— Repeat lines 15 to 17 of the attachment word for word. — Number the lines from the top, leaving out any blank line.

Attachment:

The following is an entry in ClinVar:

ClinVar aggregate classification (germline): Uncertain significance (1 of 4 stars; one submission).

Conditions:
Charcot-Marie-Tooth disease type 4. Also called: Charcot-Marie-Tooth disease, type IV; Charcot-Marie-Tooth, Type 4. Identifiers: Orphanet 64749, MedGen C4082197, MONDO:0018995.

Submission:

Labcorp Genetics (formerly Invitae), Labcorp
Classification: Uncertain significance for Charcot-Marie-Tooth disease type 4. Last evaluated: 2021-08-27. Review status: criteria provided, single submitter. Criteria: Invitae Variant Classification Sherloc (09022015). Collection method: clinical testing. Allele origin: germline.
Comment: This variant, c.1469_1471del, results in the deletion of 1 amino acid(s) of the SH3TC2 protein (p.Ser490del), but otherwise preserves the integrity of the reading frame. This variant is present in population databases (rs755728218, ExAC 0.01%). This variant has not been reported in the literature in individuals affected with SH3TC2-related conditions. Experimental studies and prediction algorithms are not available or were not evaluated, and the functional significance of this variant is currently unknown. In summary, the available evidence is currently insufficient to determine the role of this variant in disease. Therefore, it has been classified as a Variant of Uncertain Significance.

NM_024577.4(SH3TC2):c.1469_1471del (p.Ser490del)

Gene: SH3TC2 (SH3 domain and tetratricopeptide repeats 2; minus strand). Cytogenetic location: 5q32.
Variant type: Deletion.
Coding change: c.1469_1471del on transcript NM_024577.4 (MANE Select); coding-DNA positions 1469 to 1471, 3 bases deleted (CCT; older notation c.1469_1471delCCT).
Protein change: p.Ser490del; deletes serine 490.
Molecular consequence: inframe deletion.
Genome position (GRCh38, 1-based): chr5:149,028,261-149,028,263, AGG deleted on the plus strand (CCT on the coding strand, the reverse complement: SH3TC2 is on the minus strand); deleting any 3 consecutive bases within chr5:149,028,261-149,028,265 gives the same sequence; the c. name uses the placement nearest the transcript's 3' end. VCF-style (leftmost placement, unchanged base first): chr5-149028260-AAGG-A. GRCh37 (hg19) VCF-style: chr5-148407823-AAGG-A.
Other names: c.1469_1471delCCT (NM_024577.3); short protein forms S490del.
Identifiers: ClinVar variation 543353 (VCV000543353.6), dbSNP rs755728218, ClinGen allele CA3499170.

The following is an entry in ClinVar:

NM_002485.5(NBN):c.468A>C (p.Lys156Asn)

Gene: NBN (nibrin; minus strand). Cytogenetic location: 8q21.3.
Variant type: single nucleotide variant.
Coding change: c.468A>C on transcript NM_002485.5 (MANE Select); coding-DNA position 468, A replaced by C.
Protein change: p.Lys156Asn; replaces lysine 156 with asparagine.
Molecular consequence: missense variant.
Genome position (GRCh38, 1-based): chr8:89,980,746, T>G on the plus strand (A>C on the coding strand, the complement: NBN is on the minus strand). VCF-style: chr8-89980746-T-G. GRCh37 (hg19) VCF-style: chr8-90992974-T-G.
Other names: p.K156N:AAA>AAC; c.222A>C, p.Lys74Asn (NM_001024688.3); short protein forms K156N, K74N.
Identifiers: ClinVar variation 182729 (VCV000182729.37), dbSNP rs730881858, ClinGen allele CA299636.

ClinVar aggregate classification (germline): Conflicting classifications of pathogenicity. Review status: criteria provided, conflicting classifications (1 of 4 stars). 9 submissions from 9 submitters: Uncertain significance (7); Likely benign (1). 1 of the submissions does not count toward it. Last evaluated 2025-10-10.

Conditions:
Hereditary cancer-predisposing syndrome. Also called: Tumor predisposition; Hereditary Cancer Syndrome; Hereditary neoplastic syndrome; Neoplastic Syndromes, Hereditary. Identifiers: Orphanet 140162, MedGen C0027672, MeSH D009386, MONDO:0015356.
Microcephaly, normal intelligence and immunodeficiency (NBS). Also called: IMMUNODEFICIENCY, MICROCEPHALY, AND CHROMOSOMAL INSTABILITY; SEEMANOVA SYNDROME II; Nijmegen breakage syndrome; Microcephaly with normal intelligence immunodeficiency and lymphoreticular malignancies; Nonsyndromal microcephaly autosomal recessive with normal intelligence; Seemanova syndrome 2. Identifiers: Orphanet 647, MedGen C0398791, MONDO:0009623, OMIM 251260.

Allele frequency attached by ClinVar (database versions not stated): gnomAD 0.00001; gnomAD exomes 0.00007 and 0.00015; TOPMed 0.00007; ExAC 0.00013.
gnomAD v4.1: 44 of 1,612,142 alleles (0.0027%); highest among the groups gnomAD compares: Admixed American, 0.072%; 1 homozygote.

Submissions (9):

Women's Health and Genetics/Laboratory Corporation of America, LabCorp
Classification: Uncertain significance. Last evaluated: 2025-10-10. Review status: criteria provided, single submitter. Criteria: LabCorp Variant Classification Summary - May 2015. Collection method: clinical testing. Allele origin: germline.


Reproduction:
Genome position (GRCh38, 1-based): chr5:149,028,261-149,028,263, AGG deleted on the plus strand (CCT on the coding strand, the reverse complement: SH3TC2 is on the minus strand); deleting any 3 consecutive bases within chr5:149,028,261-149,028,265 gives the same sequence; the c. name uses the placement nearest the transcript's 3' end. VCF-style (leftmost placement, unchanged base first): chr5-149028260-AAGG-A. GRCh37 (hg19) VCF-style: chr5-148407823-AAGG-A.
Other names: c.1469_1471delCCT (NM_024577.3); short protein forms S490del.
Identifiers: ClinVar variation 543353 (VCV000543353.6), dbSNP rs755728218, ClinGen allele CA3499170.